Managing Medications

Managing Medications: Taking care of your Health

Medications can play a helpful role in your health or the health of a person you are caring for but keeping track of more than one medication can be difficult. When do you take them? Will they interact with each other? Here are some tips that will make managing medication easier.

Keep Track of All types of Medicines!

*Track prescription medication and over-the-counter medicines. Also, track vitamins, supplements, herbs, natural and homeopathic medicines.

*Over-the-counter medicines (like cold medicine and pain relievers) may interact with prescription drugs. Vitamins, supplements and herb can have side effects and interact with other medicines too.

*For safety, tell your health care provider about all medicines. Talk about alcohol or tobacco use too, because they can interact with some medications.

Understand why you need each medicine.

*If you are not sure what a specific medicine is for, ask the doctor or pharmacist.

*Make sure you follow the doctor’s instructions exactly. Don’t stop medicines unless the doctor says to do so.

*Ask what you should do if you miss a dose or take too much.

Use a list or chart for tracking medicines.

*Ask your doctor or pharmacist for a pre-made list or chart or make one yourself.

*Include the drug’s name, how much you take (dose) how often you take it (frequency) and special instructions.

*You can also include a description (for example: small pink pill with letter “H”). Or tape a sample of the medicine to the list or chart.

*Keep the information you get with the medicine. Store it with the chart or in another convenient location.

Take your list of medications to every appointment.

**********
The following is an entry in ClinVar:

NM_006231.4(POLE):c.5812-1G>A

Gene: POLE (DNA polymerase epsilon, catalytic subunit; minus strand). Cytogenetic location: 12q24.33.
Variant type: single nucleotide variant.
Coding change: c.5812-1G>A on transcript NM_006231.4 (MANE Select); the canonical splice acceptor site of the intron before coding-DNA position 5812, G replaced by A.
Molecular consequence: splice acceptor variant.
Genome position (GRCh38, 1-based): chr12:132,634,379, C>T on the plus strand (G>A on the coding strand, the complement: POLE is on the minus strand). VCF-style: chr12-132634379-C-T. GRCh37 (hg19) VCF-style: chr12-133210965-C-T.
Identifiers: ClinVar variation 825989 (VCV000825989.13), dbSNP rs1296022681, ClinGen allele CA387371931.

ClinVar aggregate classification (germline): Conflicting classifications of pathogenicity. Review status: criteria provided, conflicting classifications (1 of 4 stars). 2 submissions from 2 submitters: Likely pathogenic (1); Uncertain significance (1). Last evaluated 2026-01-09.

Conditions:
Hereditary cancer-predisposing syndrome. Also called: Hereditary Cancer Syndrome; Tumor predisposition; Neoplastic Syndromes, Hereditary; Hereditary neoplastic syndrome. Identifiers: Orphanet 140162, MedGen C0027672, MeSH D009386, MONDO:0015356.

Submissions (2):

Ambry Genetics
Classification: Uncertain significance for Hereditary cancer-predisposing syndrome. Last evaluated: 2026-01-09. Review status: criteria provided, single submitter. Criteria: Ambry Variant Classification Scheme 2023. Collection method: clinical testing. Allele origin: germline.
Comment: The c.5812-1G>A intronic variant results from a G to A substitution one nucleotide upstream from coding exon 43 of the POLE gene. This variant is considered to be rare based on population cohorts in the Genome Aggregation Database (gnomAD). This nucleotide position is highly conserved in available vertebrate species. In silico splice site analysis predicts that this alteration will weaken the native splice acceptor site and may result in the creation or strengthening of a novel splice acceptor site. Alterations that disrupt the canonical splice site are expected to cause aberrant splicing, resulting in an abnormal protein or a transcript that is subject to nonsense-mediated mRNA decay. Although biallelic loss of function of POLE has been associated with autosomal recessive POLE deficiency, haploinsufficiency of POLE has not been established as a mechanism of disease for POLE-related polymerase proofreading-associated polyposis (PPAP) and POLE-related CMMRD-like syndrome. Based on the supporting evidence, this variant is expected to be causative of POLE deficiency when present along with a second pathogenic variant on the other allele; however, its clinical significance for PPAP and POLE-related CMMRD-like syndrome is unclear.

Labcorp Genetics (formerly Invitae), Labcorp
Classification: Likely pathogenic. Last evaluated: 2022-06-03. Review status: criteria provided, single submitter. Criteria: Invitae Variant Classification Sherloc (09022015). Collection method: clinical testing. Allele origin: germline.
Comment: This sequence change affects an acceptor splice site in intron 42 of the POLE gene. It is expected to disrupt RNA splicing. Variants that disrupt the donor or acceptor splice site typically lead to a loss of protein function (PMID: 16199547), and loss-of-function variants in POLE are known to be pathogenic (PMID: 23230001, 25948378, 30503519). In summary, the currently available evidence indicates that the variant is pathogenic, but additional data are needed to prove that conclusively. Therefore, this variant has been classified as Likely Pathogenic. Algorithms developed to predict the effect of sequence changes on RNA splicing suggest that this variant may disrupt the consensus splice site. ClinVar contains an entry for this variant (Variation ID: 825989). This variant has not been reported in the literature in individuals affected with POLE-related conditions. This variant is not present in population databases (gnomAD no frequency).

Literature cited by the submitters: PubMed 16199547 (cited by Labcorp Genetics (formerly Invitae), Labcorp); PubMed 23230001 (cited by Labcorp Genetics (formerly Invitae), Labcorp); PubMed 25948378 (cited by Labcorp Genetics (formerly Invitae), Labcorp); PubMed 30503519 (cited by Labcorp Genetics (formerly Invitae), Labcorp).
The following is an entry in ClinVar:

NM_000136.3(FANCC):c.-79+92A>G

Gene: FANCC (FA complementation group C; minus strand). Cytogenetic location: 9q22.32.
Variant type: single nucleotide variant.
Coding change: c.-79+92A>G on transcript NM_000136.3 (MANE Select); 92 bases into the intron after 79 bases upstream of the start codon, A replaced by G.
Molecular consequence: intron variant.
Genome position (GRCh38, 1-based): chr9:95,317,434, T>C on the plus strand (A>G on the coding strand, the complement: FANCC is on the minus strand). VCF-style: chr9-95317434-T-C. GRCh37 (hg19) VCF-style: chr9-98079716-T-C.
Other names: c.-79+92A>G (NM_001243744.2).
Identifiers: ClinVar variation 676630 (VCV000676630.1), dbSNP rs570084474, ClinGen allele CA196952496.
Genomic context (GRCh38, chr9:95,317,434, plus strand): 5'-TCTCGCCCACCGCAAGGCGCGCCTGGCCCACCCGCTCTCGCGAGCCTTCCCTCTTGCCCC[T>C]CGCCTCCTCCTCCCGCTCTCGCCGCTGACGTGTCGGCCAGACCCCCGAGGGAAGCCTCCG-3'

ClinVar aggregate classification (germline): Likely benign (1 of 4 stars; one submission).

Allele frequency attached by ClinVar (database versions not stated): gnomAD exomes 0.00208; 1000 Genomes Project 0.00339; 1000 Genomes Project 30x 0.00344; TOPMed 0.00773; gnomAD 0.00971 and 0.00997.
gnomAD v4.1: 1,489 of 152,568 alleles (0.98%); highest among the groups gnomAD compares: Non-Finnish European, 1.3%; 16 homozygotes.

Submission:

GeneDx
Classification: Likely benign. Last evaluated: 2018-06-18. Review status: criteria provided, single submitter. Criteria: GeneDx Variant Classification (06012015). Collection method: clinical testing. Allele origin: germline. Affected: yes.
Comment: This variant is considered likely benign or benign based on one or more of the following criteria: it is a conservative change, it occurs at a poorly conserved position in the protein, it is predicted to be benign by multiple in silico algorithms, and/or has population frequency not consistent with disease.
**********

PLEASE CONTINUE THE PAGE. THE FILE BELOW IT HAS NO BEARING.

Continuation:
*It is important for every doctor (including eye doctors and dentists) to know all of the medications a patient is taking.

*Take your list to doctor appointments. Put a copy on the refrigerator so it is easy to find in case of an emergency.

*Make sure all family members or caregivers know where the list is kept.

Consider using a calendar or other reminder system.

*A calendar can help you track what to take and at what time.

*Pill organizers and containers can be very helpful for some people.

*Ask your pharmacist or doctor before using pill organizers. They are not advised for some medicines.

Store medicines as directed.

*Some medicines need to be refrigerated. Others should not exposed to air, heat or light. Read the labels or ask your pharmacist.

*Make sure all medicines are out of reach of children and pets.

*Check expiation dates. Order refills with plenty of time so that you don’t run out.

Make sure you understand possible side effects.

*Some medicines should not be mixed with other medicines, alcohol or certain foods.

*As about changes in medications or new  starting a new medication, talk to the doctor or nurse right away.

Ask one doctor (such as a family doctor or internist) to periodically review all medications. Ask if any medicines are no longer needed.